The spice farm was very welcoming and one of the few attractions open during the rainy season.
Upon arrival we were given flower garlands and lemongrass tea, as well as a few laminated pages detailing the spices and their suggested medicinal uses. A guide then took us around a small area of the spice farm, showing us the spices, the plants, the uses and even letting us try a few. The guide spoke good english and was friendly. After the tour we had a buffet lunch including warm curries (included) and some drinks (have to purchase) which was tasty. In the canteen area there was a shop to buy the spices, which were incredibly cheap (compared to UK prices). Additionally a small bag of spices is included in the entry price and tour price.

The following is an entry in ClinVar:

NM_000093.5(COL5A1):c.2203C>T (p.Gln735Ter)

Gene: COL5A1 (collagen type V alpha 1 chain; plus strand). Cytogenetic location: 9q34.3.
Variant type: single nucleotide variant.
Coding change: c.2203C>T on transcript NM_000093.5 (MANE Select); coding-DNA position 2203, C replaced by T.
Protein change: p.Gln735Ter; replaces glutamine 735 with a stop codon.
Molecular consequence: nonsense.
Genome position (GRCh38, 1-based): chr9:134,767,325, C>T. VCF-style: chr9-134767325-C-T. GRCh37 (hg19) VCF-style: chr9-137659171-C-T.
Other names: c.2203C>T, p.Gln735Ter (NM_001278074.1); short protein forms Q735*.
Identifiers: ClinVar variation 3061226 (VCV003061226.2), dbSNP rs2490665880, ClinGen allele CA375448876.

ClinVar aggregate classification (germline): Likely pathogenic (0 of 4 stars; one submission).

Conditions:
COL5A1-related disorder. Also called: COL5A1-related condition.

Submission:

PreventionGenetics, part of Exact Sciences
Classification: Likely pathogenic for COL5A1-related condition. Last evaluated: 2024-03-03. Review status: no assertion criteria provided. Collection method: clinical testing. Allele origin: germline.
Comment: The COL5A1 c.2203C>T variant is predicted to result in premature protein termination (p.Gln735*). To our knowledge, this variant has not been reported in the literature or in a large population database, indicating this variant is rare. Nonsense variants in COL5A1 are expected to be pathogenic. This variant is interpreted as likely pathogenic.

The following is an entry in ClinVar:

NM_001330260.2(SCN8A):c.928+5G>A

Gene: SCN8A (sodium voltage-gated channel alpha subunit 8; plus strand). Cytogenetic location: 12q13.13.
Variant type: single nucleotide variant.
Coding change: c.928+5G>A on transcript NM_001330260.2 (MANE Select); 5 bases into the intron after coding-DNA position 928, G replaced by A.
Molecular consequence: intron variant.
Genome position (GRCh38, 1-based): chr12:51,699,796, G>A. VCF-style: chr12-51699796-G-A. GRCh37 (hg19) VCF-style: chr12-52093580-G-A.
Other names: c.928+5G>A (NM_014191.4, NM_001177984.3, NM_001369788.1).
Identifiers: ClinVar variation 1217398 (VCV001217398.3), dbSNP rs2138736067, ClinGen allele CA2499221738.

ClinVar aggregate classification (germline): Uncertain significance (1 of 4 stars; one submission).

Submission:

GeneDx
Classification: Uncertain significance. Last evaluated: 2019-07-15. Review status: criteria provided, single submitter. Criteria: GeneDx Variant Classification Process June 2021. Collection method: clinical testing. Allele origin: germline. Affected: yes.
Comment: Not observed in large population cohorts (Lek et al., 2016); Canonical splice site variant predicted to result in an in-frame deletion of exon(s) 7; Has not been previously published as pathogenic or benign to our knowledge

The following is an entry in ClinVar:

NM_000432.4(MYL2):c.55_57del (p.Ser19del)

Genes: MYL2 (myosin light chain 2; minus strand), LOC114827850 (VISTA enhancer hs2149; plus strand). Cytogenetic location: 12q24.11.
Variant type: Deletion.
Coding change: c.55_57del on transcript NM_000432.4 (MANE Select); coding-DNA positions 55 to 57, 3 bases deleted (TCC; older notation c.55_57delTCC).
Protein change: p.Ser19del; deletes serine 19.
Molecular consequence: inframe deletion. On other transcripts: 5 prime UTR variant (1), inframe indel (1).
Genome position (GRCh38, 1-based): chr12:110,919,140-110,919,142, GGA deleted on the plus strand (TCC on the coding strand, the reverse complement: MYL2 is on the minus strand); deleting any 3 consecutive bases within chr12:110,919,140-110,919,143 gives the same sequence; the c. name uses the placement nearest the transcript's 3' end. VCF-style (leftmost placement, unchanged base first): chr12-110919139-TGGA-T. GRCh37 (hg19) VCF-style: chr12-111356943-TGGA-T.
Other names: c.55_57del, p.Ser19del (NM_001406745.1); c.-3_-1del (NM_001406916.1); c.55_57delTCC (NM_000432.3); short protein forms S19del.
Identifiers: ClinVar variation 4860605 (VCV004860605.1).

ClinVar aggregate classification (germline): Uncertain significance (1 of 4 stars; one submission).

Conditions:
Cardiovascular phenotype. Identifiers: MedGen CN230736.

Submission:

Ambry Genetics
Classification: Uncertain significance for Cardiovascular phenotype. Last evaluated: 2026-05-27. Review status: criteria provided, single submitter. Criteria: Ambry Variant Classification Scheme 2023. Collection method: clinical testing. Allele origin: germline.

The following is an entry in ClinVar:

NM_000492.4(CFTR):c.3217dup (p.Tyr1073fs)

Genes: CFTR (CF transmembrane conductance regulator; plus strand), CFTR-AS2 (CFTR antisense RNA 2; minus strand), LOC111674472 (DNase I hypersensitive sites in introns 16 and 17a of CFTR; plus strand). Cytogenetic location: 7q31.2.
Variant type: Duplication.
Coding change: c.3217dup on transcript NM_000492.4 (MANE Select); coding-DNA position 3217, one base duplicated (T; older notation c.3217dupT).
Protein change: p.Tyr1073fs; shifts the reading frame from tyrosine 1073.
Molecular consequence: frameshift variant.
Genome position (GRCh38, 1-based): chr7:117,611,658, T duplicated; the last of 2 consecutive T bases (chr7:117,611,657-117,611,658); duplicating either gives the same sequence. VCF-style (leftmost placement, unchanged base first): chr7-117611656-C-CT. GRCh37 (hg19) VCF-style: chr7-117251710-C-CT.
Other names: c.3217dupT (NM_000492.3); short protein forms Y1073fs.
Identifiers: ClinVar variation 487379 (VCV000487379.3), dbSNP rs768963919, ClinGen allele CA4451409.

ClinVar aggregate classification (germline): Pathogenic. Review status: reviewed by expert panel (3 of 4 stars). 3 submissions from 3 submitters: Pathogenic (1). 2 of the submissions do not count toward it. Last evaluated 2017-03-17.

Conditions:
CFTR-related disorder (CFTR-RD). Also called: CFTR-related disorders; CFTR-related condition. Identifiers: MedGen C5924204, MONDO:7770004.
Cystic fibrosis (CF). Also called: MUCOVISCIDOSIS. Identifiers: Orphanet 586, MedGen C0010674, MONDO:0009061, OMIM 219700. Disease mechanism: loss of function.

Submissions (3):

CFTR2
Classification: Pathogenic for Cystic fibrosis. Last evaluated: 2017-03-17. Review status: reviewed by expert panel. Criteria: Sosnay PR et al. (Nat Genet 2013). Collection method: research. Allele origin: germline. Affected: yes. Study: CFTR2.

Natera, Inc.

Afterwards we visited the nearby elephant ride tent. Whilst it is fantastic to see these amazing creatures it was hard not to feel bad about the conditions there were kept in, they were tied up and stood on a concrete paddock. The ride cost 700 rupees per ride and was about 5 minutes long up and down a dirt track. The seat was not particularly comfortable and seemed to just be a plastic sheet laid over some ropes on the elephants back (uncomfortable for the elephant too i would imagine), the driver steered by kicking the elephant behind the ears with his heels, he kicked it hard and shouted to get it to trumpet for each customer. At the end of the ride the driver demanded a tip (in addition to the money already paid). To do anything else with the elephants (wash, feed etc) would be more money. I would not mind paying such a high price had the elephants been treated better but the animal welfare was poor.
So in summary - Spice farm is interesting and worth a visit but avoid the elephant ride at least until they treat them better (the elephant rides seem to be run by people separate from the spice farm)
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